“What’s Wrong With the American Essay” is a thoughtful essay by Cristina Nehring on the state and nature of “The Best American Essays” and their like, though in the paragraph below she leaves unclear the state and nature of the short story:
In our own day the essay is an apologetic imitation of the short story. Like the short story, it tells a tale. Unlike the short story, it usually does not tell a very interesting tale—after all, this is nonfiction, so the bar for excitement is set lower. But speaking historically, the essay is not just a duller and tamer form of short fiction. It is in a different business altogether—and it should be. The work of the greatest essayists, past and present, is replete not with anecdotes, not with narratives, so much as with hypotheses; it is replete with bold theories, muscular maxims, portable inspiration. This is the very tradition that Montaigne himself drew upon. For much of his life Montaigne was known as “the French Seneca”—and not by accident: He modeled his essays after the thoughtful, feisty, pragmatic letters of that Roman writer and statesman. And Seneca, like Montaigne, like Francis Bacon, like Samuel Johnson, like Ralph Waldo Emerson, like Henry David Thoreau, was in the business of learning—and in the process of showing others—how to live and die. “Philosophy is good advice,” writes Seneca, before proceeding to mock the scholars of his own age who (precisely like those of ours) spend their time playing word games and toying with their navels. “I should like those subtle thinkers … to teach me this, what my duties are to a friend and to a man, rather than the number of senses in which the expression ‘friend’ is used. It makes one ashamed,” he declares, “that men of our advanced years should turn a thing as serious as this into a game.”
Short fiction currently is in little or no better shape than the contemporary essays she describes, and is quite possibly in worse shape, maybe far worse, as seems to me.
That aside, great short fiction can be full of not only “anecdotes” and “narratives” but as with essays, let alone fictive essays, it may well be full of “hypotheses” and be “replete with bold theories, muscular maxims, portable inspiration” in substantial or great measure, possibly most commonly implicit, though often very clearly implicit, and not infrequently overt. Think of Sophocles’ “Antigone,” Euripides’ “Lysistrata, Jonathan Swift’s “A Modest Proposal,” Donald Barthelme’s “The School.”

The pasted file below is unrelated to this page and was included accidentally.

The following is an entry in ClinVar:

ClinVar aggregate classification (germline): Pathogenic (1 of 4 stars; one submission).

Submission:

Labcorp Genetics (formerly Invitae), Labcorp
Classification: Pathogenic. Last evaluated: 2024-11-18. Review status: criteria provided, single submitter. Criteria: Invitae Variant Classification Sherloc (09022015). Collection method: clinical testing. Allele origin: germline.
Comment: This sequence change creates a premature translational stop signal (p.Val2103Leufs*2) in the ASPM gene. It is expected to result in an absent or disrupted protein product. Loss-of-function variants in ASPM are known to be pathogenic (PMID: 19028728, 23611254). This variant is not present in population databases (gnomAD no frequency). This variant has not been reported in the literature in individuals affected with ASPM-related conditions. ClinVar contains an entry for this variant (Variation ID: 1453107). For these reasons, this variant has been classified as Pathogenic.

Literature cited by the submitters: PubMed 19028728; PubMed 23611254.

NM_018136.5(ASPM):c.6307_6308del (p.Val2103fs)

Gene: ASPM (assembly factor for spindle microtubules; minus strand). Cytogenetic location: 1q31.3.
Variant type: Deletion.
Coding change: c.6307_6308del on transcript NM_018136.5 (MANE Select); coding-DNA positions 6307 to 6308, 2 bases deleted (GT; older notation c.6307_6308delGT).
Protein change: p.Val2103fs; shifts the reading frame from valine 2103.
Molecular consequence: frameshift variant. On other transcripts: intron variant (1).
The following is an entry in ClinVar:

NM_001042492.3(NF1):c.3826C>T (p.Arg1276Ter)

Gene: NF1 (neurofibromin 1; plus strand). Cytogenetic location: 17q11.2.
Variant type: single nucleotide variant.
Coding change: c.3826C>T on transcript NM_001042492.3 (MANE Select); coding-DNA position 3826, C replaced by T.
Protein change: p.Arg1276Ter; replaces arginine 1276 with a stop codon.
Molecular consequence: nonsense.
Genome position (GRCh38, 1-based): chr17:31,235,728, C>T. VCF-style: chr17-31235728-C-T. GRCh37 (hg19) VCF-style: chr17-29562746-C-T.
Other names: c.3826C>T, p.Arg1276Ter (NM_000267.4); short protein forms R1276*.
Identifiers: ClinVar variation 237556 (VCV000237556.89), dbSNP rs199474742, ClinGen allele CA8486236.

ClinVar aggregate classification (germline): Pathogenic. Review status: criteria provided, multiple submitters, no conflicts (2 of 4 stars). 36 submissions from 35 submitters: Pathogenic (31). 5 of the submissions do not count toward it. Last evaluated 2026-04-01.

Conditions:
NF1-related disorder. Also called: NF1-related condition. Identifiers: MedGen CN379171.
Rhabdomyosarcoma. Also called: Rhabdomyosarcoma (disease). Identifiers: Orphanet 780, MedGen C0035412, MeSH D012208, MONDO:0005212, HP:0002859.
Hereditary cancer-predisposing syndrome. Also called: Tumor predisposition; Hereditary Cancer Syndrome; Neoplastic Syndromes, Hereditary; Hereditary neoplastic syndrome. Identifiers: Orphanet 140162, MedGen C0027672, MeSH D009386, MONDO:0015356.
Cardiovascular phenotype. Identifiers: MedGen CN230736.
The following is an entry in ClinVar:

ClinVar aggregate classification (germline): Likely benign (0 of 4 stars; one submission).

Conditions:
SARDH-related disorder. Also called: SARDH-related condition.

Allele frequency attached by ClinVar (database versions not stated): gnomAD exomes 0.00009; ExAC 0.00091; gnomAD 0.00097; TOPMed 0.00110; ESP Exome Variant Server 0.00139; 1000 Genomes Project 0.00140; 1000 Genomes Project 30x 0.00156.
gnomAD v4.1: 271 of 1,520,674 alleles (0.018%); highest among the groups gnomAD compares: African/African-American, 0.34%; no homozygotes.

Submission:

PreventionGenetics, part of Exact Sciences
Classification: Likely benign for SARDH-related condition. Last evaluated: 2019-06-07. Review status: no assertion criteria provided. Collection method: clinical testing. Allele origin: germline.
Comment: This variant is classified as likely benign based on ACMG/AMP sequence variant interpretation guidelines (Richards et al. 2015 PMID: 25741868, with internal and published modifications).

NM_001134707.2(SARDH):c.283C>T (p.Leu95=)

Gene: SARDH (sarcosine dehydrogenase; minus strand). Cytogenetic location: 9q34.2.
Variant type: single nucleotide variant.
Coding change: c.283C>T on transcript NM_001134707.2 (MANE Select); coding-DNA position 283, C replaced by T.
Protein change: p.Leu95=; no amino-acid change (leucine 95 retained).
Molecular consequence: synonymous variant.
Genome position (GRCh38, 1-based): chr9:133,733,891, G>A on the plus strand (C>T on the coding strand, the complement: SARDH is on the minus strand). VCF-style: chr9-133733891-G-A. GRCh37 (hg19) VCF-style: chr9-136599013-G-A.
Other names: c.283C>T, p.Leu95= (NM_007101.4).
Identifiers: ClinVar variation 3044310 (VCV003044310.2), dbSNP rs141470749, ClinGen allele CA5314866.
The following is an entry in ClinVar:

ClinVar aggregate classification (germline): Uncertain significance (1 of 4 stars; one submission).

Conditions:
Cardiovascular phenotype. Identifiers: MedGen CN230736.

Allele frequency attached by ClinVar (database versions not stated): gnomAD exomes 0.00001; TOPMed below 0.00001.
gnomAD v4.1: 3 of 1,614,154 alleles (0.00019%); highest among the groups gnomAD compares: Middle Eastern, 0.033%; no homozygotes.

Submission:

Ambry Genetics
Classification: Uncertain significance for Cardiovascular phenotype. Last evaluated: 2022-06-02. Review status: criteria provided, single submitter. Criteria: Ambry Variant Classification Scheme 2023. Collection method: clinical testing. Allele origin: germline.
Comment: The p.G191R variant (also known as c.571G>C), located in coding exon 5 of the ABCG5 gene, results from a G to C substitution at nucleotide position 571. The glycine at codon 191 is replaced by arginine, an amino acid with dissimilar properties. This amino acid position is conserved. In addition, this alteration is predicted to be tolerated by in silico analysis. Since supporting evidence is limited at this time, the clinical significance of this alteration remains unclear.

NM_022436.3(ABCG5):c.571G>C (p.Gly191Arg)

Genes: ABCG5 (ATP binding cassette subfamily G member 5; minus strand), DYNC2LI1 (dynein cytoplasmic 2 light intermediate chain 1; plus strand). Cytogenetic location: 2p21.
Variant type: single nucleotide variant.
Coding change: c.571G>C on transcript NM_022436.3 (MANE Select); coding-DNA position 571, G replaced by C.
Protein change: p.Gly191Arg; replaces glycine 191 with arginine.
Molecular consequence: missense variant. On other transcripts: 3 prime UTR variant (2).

Thus, such features do not necessarily make stories “an altogether different business” from essays, or vice versa, even though distinctions of type can be made to various degrees. A story in form of essay or essay in form of story such as Jonathan Swift’s brilliant “A Modest Proposal” provides some of the clearest evidence that stories and essays need not be in “an altogether different business,” either in elements of composition or consequence.
Of course, as Nehring propounds, neither should be an “apologetic imitation” of the other, and each might do best to emphasize strengths of type. However, it might well be that the strongest, or at least some of the strongest, works of short fiction and essays are far more similar in kind than different.
Just think of the poor essay, “in a bad way” that Nehring describes, imprisoned and neglected in basements, clamped in its immobilizing cell and row, before being dragged out by used good dealers out for a buck, to be sold cheap under obligation (institutional requirement), only to be neglected again and/or abused and finally trashed. It could have been somebody, the essay – and rather pitifully was, poor thing. Nehring has done her best to put the impoverished thing out of its misery – or rather, bring it fully alive – and so might writers drastically reduce the poverty with fiction, short and long, as well.
A vastly improved focus on the public realm in addition to that of the private is needed for essay and fiction both.
[By the way, there is no “our” as in “our…critics,” as the Truthdig editors have it. Who would be “their”? Who presumes to speak for whom?]
The key problem with the typical dominant media essay is the key problem with all dominant media lit and art: ideology, and its accompanying forms of constraint and censorship, both conscious and unconscious. A status quo culture is not going to readily produce and highlight much progressive let alone revolutionary lit and other art, since it would be dysfuntional, to the status quo.
A vastly improved (far more progressive, let alone revolutionary) focus on the public realm in addition to that of the private is needed. The situation in works of fiction is far worse than it is in works of nonfiction (though whether or not this is borne out in “The Best of” series franchise is more or less beside the point). Progressives have developed better works (and sites, publications, and publishing houses) of nonfiction prose thus far than they have of fiction, by far.